Another starter thread

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Well i guess i can report after ruling out other possibilities starter is dead and my mechanic confirmed it... 2010 LX 128K.
Since we all know this is a common failure on the 200 series between 120-150k
I was just thinking why would i go for OEM starter if it only lasted 128k.
Would it be a smart move to go with a denso instead? Or is the OEM supplied by denso?
No different than the radiator issue why go OEM if they are known to last about the same.
Also with the water pump?

Thoughts anyone?
 
Thanks for the link tonyp the picture in there that kurt had posted answers my question.
It appears that the oem starter is denso and interestingly the new smaller version shows toyota.

They both show Toyota and Denso ...

20171023_140144-jpg.1560835


HTH
 
You'll be glad it's smaller when you go to install it :D
 
Thanks for the link tonyp the picture in there that kurt had posted answers my question.
It appears that the oem starter is denso and interestingly the new smaller version shows toyota.

Just to be clear:

LC200Starters_15JAN18_zpsr1nzapos.jpg


HTH
 
Ooooh, weight savings mod!
 
20180117_130228.jpg
20180117_130359.jpg

New starter arrived today $370 to my door
From camelback toyota no tax free shipping
Took 1 day from az. To las vegas.
Fyi my local dealer quoted me $576
 
I checked Cool Springs Toyota and they were $350 to my door. Think I might do this also.

I’m all about leaving parts in till they fail... unless Toyota themselves finds there’s good enough reason to make newer versions.
 
I was kinda upset at first lol...but I guess better to happen near the house than some
Place far out of town where you have no choice other than having it towed to a dealership and ruin your vacation,worse
Would be a place like ouray Colorado in one of the trails.

Definitely going to do the waterpunp and radiator next.
 
Mine just went Tango Utah without warning. 2008 125k. At the dealer, going to check on the new part #.
 
Curious, does anyone know what the root cause for the starter failure is? My starter went out in my old Camry and I found out it was due to the copper contacts wearing down and not making a good contact. Ordered up a rebuild kit and swapped out the contacts, which worked like a charm. Maybe this also applies to our starters?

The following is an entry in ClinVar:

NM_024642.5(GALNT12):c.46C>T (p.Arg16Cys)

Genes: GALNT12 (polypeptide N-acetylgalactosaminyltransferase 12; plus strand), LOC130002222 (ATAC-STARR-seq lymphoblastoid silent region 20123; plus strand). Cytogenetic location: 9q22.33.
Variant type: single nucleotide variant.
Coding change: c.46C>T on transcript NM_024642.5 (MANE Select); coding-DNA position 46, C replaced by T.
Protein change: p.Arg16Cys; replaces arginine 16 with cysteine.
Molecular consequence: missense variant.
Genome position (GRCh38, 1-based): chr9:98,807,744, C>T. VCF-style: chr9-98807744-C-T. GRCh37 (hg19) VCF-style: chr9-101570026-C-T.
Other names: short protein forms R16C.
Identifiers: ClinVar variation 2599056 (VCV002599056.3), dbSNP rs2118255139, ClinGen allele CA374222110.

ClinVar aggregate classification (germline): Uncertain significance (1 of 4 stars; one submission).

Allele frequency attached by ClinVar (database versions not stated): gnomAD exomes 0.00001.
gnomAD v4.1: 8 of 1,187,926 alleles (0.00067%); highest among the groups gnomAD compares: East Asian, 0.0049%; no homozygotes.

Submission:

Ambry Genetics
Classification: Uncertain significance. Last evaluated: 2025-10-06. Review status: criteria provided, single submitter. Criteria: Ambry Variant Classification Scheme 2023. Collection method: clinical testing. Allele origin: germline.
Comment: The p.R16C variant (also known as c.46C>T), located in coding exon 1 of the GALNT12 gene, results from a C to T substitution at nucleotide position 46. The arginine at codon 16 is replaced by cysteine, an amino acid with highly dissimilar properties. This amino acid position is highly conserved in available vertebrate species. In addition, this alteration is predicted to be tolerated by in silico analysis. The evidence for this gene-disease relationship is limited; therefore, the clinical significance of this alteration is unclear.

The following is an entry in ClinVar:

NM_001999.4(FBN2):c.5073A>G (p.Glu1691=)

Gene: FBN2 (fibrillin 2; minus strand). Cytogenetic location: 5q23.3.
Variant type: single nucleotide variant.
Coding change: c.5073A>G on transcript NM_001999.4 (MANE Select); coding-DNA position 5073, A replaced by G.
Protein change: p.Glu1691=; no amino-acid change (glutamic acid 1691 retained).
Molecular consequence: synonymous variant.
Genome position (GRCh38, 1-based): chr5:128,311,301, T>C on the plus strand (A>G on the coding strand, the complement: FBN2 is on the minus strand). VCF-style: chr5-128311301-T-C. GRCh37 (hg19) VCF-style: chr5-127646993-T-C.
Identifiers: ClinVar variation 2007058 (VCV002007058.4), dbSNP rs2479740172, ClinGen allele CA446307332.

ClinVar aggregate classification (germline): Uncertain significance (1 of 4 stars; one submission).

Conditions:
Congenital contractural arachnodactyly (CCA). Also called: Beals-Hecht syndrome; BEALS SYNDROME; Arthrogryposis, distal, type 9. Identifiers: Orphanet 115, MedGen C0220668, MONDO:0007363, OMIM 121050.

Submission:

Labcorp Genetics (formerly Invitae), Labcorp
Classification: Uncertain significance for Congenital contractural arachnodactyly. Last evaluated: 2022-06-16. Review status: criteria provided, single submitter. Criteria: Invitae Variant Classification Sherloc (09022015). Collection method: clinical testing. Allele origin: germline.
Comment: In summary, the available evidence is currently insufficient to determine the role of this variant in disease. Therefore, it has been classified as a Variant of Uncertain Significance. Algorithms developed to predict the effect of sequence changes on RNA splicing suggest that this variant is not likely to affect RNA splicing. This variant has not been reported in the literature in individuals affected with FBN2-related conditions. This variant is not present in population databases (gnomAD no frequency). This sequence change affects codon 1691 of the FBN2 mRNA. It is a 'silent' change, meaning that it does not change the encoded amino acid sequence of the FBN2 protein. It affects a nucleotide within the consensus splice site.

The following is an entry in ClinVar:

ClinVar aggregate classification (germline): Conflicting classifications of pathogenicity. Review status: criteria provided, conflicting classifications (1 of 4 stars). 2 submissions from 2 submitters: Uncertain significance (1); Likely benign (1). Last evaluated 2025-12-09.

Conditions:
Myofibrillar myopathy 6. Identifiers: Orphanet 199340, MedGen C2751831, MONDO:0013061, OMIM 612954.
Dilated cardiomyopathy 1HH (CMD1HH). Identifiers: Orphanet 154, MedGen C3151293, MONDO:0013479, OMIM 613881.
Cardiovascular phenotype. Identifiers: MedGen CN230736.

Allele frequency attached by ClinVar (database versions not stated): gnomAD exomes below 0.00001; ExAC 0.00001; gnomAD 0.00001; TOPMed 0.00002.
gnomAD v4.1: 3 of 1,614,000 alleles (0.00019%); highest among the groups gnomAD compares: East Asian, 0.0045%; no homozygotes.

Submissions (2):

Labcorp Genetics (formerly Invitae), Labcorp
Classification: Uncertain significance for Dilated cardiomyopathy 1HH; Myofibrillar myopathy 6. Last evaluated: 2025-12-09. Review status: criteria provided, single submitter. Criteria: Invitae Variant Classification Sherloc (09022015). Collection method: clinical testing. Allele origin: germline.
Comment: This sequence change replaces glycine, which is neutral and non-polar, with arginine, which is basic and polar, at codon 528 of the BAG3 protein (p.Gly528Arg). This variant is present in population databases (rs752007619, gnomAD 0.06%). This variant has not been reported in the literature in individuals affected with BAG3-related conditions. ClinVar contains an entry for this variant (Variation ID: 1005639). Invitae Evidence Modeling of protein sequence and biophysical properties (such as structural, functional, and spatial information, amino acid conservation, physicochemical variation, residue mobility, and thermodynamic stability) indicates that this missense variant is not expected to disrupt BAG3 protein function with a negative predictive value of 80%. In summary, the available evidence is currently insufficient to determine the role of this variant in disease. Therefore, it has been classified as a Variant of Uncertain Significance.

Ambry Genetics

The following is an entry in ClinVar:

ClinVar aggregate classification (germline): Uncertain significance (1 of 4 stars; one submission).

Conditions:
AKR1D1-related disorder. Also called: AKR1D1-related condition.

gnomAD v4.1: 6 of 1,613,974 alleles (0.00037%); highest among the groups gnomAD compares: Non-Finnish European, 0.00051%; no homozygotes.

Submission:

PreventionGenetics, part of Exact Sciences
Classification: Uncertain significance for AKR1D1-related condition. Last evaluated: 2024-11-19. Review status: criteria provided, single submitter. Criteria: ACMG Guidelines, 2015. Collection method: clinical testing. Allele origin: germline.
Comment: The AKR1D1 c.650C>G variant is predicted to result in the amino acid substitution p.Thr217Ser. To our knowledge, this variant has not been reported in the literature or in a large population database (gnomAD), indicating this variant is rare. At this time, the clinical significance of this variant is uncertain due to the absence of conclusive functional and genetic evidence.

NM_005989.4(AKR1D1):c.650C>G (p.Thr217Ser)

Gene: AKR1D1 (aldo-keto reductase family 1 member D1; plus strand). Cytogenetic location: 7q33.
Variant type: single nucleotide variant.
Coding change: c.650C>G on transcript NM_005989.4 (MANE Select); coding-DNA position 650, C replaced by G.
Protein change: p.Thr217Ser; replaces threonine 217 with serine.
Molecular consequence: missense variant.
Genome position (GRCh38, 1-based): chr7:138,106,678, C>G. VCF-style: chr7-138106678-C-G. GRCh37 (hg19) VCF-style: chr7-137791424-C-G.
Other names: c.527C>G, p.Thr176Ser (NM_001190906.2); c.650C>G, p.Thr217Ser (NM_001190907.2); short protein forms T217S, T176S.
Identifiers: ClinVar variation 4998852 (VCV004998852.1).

I tested the starter relay, and used a remote start switch and tested the start signal going to the starter and all seemed good.

After reading through several tundra threads, the common culprit seems to be the solenoid that sits piggyback on the starter.
I can't find anything else it could be.

I replaced mine with an Autozone starter that worked great....for a day. I'm in the process of installing a remanufactured Denso (original equipment) starter from Napa. The autozone was 155, the denso 251, and from dealership $356. I recommend the Denso, just because it took 7+ hours the first time to swap out the part. it isnt technically difficult, but every nut and bolt is a pain in the @$$ to get to.
If you are stuck and need to move the truck, there is a fairly simple technique to "bypass" the solenoid.

DIY starter saver. 5.7 - TundraTalk.net - Toyota Tundra Discussion Forum

I did this to get my truck home. it works, and simultaneously proves that the solenoid is the culprit.

hope this helps.


I went through this a while ago. I live an hour from the nearest dealership (which happens to be camelback Toyota). So I tried to source the part locally. autozone had one in stock. 3 miles from home. Napa was next closest and remanned Denso has been holding up nicely so far with 40K miles on it.
 
Toyota quoted me 7-9 hours and then said find a trusted independent shop to do that job at a lower hourly rate.
 

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